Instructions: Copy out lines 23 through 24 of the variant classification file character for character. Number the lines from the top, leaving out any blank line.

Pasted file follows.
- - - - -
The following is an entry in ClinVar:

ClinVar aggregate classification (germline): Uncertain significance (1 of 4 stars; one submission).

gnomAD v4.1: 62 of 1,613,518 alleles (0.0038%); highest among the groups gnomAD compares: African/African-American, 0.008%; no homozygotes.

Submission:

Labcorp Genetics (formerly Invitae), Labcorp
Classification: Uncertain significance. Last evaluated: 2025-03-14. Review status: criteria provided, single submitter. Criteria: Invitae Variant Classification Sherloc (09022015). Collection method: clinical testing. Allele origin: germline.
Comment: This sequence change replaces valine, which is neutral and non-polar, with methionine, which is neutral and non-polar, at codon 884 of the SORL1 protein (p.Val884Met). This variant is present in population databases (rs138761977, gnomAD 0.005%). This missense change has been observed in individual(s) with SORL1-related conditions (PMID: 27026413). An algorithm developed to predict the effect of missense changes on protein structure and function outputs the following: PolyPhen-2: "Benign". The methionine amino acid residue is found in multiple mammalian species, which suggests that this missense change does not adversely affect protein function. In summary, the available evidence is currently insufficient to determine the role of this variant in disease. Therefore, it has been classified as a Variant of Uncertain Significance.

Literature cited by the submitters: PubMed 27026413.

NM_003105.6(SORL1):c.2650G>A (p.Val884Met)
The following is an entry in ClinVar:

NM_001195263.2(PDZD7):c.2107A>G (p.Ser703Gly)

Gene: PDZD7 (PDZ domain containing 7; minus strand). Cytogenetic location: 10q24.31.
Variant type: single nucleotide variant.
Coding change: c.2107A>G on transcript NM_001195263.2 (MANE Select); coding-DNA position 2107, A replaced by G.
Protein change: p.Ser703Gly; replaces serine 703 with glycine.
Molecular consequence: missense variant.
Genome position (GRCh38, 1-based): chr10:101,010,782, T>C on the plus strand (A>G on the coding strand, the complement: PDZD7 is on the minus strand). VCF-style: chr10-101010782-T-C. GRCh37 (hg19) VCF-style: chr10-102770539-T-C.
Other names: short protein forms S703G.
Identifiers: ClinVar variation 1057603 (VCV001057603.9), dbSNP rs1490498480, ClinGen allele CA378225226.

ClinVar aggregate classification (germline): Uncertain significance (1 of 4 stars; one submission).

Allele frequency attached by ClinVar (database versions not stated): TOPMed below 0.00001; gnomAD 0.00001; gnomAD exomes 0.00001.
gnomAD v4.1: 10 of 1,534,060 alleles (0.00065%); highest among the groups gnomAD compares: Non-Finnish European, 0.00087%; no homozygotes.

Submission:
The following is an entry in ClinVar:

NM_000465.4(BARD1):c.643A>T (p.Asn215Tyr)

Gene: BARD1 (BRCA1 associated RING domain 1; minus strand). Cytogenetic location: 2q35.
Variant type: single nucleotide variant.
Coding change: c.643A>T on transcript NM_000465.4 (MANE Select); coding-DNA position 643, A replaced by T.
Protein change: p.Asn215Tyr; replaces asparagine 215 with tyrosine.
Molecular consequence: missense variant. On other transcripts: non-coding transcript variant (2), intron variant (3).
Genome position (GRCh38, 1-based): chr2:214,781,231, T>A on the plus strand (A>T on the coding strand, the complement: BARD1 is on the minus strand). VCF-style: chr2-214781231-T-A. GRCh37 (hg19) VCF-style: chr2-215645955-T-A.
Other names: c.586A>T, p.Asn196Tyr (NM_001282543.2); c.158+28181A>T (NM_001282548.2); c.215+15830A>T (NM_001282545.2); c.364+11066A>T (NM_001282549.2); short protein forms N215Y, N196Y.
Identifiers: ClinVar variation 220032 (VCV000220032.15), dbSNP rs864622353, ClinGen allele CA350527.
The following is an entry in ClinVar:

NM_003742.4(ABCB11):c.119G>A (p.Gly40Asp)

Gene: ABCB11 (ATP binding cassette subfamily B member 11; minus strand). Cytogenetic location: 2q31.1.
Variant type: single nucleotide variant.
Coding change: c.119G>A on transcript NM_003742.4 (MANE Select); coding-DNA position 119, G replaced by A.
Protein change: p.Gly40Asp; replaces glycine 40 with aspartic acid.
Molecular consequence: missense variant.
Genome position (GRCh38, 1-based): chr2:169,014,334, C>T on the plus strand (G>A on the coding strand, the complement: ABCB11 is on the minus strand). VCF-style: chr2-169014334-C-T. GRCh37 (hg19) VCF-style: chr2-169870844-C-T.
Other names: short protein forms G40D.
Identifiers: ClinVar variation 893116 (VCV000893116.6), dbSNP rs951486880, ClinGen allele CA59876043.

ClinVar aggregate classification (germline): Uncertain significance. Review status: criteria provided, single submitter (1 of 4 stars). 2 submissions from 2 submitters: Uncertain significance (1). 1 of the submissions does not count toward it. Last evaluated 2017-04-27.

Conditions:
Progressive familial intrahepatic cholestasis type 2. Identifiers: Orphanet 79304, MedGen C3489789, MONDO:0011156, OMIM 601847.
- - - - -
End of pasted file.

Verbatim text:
Submission:
The following is an entry in ClinVar: